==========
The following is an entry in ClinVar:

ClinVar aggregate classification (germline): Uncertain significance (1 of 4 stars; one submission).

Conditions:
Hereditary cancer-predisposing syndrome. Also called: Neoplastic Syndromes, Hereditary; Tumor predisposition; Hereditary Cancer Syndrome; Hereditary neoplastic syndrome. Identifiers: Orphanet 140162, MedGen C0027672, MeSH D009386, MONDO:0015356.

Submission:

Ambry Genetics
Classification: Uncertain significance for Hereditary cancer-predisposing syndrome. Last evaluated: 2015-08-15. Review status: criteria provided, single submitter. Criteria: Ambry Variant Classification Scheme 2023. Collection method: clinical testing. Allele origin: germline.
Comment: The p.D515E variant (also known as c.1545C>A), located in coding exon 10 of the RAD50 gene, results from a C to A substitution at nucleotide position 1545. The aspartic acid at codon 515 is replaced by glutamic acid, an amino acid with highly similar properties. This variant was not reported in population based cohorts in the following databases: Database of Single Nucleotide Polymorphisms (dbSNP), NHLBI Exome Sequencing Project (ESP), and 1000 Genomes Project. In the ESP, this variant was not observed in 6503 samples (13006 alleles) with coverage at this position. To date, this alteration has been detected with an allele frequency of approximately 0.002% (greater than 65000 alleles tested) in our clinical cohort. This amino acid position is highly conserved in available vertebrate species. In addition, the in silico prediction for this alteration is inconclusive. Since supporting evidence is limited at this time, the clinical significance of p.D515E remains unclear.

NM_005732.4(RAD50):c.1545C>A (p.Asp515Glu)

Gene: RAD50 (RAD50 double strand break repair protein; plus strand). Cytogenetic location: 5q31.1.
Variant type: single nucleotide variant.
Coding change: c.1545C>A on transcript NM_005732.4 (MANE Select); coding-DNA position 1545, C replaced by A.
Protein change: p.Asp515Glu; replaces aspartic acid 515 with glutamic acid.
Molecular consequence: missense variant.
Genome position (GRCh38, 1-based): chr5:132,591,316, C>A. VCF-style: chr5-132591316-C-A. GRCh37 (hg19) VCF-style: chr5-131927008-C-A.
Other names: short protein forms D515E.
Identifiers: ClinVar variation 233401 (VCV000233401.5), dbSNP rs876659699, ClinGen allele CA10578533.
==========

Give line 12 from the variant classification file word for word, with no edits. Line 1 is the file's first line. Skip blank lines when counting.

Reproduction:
Coding change: c.1545C>A on transcript NM_005732.4 (MANE Select); coding-DNA position 1545, C replaced by A.